Joel Edgerton’s Boy Erased made its world premiere at Telluride but without its star, Lucas Hedges, in tow. He was busy with a play in New York that he couldn’t get out of (rehearsals for The Waverly Gallery; word is it will also keep him from Toronto next week) but Edgerton (who is also in the film playing a pastor) and Academy Award winner Nicole Kidman lended themselves to praise and questions for the fest.
The reviews came in and while they were mostly good, some referring to the film as “powerful,” others ended up a bit tepid with recurring phrases like “familiar” and “respectable” turning up rather than all out raves. The best notices were reserved for Kidman, who might have benefited a bit by her opposite end of the spectrum film and performance in Karyn Kusama’s Destroyer debuting a day before.
Here is a highlight of some of the reviews for Boy Erased [see updated reviews and responses below initial reactions]
Based on Garred Conley’s “Boy Erased: A Memoir,’ the film begins with Jared (Lucas Hedges, on the verge of greatness) as an 18-year-old college freshman being escorted to a conversion therapy center by his mother Nancy (Nicole Kidman, killing it). Jared’s understanding is that he’ll spend 12 days as an outpatient to help him learn how to suppress his homosexuality while Nancy reunites with him nightly at a local motel. His father Marshall (Russell Crowe, solid) is a Baptist preacher, and the owner of a local automobile dealership has stupidly taken the advice of two elder church elders in his matter. Marshall also made it clear he cannot see his son living under his roof or working at his dealership if intends to act upon his sinful homosexual thoughts. A fact we initially have to assume, because it isn’t revealed on screen until a flashback about halfway through the picture.
There is a recurring analogical symbolism throughout Boy Erased that at first is annoying and later becomes magically redemptive. I will not spoil it completely other than to say that it is a facile analogy for overbearing, overly scared parents, and perhaps parents lying to their children to achieve those otherwise noble goals. And it is a fitting summary of the entire film—messy at first, but pitch-perfect in its second half. Throughout it all, it is a story that demands to be told, repeatedly, like those dubious Bible verses, until people get it.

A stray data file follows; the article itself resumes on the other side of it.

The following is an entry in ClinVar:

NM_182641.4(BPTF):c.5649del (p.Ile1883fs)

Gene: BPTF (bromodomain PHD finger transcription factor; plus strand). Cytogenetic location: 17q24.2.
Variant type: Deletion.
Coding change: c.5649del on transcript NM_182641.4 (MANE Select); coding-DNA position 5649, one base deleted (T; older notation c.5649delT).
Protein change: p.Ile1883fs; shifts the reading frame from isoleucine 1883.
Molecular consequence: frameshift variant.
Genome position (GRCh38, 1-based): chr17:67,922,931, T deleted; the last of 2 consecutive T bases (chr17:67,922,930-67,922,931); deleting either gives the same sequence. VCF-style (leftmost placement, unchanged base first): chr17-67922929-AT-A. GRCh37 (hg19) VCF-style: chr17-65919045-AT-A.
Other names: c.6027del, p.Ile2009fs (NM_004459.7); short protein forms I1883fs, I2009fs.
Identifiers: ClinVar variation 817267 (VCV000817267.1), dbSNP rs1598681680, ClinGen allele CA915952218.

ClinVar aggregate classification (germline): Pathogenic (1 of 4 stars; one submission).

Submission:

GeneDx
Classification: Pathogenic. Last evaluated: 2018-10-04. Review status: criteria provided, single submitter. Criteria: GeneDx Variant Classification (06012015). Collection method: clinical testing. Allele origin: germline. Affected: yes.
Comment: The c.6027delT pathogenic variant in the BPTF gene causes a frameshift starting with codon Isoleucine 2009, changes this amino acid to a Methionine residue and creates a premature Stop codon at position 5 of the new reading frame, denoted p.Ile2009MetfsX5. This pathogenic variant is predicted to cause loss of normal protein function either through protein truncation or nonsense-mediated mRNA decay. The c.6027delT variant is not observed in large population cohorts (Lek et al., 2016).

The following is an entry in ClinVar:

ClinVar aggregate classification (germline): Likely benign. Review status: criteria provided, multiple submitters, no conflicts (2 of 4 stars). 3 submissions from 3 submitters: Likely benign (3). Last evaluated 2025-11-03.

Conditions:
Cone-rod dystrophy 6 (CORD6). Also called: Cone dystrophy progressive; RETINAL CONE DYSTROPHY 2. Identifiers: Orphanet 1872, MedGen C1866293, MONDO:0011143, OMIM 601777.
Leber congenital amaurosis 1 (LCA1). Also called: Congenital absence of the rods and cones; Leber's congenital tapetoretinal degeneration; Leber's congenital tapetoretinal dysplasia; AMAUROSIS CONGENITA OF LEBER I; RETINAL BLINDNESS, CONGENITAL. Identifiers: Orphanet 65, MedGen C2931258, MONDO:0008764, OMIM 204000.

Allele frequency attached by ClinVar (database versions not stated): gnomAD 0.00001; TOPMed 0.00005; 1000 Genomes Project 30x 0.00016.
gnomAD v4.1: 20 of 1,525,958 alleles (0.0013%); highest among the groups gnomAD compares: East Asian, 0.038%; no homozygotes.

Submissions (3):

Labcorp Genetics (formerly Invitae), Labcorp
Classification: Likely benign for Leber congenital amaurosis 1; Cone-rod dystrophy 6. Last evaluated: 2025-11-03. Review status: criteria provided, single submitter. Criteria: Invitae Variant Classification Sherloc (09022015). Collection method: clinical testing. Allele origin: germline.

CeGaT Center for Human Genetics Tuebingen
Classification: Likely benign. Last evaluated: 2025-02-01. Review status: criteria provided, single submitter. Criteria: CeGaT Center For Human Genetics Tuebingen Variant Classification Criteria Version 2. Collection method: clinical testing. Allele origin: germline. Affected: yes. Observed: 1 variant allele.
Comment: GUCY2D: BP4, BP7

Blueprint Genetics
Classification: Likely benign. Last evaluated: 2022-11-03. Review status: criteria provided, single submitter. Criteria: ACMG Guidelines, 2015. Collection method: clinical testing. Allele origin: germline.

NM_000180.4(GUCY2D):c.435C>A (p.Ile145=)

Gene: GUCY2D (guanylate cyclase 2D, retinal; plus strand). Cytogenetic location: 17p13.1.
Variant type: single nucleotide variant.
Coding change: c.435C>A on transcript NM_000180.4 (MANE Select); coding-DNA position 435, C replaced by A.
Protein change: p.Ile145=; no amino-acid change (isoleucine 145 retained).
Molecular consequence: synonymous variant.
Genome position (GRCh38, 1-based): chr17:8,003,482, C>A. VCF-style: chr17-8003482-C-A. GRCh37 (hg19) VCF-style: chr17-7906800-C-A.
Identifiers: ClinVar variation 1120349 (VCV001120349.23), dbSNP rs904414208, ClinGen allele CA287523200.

Edgerton shows an admirable sense of restraint, even when hitting all the usual beats. He includes moments of quiet introspection for the characters and the audience alike, staring at the back of Jared’s head as he presumably tries to pray the gay away (although the movie never answers whether he’s able to reconcile his sexuality with his faith, or else is forced to leave the church ito live his truth).
Lucas Hedges plays Conley’s 19-year-old proxy (named Jared Eamons in Edgerton’s script), and he seems like one of the lucky ones. He can pass as straight, which goes a long way for the son of a Baptist minister in Alabama. And while his father (a, um, very American-looking Russell Crowe) is as much of a fire-breathing fundamentalist at the dining room table as he is on the pulpit, there’s a palpable tenderness to the way he looks at his only child; it’s not much of a consolation for Jared, but some of the other kids he meets in conversion therapy would probably kill to have a parent who doesn’t lay their hands on them. Jared has two, as his mother — a stirring but underused Nicole Kidman, whose platinum blonde wig all but screams “Real Housewives of the Bible Belt” — also wants what’s best for the boy. The trouble is, only the smallest, deepest part of her has any real idea of what the best thing for Jared might be.
As more tweets and official reviews have come in, Boy Erased improves greatly from some of its initial reactions. See below.
Full review from Awards Circuit’s Mark Johnson here.